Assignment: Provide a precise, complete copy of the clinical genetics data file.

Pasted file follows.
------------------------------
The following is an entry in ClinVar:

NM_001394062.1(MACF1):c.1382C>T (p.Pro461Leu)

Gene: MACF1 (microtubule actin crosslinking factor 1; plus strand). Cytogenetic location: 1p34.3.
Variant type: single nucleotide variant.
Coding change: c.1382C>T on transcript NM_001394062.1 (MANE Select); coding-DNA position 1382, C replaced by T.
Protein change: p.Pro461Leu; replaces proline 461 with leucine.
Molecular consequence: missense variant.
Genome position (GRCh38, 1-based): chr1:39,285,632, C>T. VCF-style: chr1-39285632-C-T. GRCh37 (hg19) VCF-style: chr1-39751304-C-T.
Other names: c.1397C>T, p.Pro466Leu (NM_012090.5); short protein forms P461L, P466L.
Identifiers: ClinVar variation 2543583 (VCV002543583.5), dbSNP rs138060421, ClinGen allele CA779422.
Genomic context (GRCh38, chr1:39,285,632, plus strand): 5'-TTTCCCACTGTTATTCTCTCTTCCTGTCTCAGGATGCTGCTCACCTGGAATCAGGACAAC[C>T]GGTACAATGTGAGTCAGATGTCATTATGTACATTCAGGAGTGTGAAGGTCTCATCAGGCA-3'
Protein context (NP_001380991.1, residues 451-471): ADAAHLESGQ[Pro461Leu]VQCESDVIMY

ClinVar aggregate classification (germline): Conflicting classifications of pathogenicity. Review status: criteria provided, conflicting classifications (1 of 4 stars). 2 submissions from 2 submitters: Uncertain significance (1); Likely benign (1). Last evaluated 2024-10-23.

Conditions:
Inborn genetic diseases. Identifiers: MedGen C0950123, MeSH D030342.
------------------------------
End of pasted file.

The following is an entry in ClinVar:

NM_001394062.1(MACF1):c.1382C>T (p.Pro461Leu)

Gene: MACF1 (microtubule actin crosslinking factor 1; plus strand). Cytogenetic location: 1p34.3.
Variant type: single nucleotide variant.
Coding change: c.1382C>T on transcript NM_001394062.1 (MANE Select); coding-DNA position 1382, C replaced by T.
Protein change: p.Pro461Leu; replaces proline 461 with leucine.
Molecular consequence: missense variant.
Genome position (GRCh38, 1-based): chr1:39,285,632, C>T. VCF-style: chr1-39285632-C-T. GRCh37 (hg19) VCF-style: chr1-39751304-C-T.
Other names: c.1397C>T, p.Pro466Leu (NM_012090.5); short protein forms P461L, P466L.
Identifiers: ClinVar variation 2543583 (VCV002543583.5), dbSNP rs138060421, ClinGen allele CA779422.
Genomic context (GRCh38, chr1:39,285,632, plus strand): 5'-TTTCCCACTGTTATTCTCTCTTCCTGTCTCAGGATGCTGCTCACCTGGAATCAGGACAAC[C>T]GGTACAATGTGAGTCAGATGTCATTATGTACATTCAGGAGTGTGAAGGTCTCATCAGGCA-3'
Protein context (NP_001380991.1, residues 451-471): ADAAHLESGQ[Pro461Leu]VQCESDVIMY

ClinVar aggregate classification (germline): Conflicting classifications of pathogenicity. Review status: criteria provided, conflicting classifications (1 of 4 stars). 2 submissions from 2 submitters: Uncertain significance (1); Likely benign (1). Last evaluated 2024-10-23.

Conditions:
Inborn genetic diseases. Identifiers: MedGen C0950123, MeSH D030342.